Sometimes when breaking into a secure facility, it is easier to enter through the front door than going over the wall. Hackers are increasingly finding this to be true when it comes to getting malware onto Windows.

Earlier this year a malware called “Netfilter” was signed by Microsoft’s hardware labs, allowing it to bypass Windows’s built-in defences. The Netfilter rootkit was a malicious kernel driver which was being distributed with Chinese games and which communicates with Chinese Command and Control servers.

It appears the company defeated Microsoft’s security simply by following normal procedures, and submitting the driver as any normal company would.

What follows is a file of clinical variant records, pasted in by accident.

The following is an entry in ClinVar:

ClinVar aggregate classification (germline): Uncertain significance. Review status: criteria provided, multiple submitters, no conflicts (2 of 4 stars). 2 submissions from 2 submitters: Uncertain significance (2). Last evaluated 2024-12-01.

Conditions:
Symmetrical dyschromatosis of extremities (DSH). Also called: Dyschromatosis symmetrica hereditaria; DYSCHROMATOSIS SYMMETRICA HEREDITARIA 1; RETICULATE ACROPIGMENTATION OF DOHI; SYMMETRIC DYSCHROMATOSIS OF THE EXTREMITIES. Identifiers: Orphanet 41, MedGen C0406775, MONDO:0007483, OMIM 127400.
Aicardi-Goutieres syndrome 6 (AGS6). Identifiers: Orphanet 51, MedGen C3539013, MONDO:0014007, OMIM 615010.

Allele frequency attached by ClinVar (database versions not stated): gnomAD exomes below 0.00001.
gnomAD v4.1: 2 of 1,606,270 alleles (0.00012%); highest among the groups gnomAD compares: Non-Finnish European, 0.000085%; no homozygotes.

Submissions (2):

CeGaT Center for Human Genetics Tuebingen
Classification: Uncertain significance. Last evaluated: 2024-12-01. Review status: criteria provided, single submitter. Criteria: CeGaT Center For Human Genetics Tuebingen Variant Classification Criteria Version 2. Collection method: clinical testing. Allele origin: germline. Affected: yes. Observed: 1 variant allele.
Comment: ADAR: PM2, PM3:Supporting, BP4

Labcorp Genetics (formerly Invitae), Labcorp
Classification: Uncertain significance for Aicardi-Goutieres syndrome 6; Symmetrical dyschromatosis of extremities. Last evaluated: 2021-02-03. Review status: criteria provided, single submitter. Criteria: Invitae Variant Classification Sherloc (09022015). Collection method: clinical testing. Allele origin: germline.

Bitdefender security researchers have now identified a new Microsoft-signed rootkit, named FiveSys, that has also been digitally signed by Microsoft’s  Windows Hardware Quality Labs (WHQL) and is being distributed to Windows users in wild, particularly in China.

The purpose of the FiveSys rootkit is to redirect the internet traffic in the infected machines through a custom proxy, which is drawn from a built-in list of 300 domains. The redirection works for both HTTP and HTTPS; the rootkit installs a custom root certificate for HTTPS redirection to work. In this way, the browser doesn’t warn of the unknown identity of the proxy server.

The rootkit also uses various strategies to protect itself, like blocking the ability to edit the registry and stopping the installation of other rootkits and malware from different groups.

Bitdefender contacted Microsoft who revoked the signature shortly after, but who knows how many other trojan horses are in the wild.

via Neowin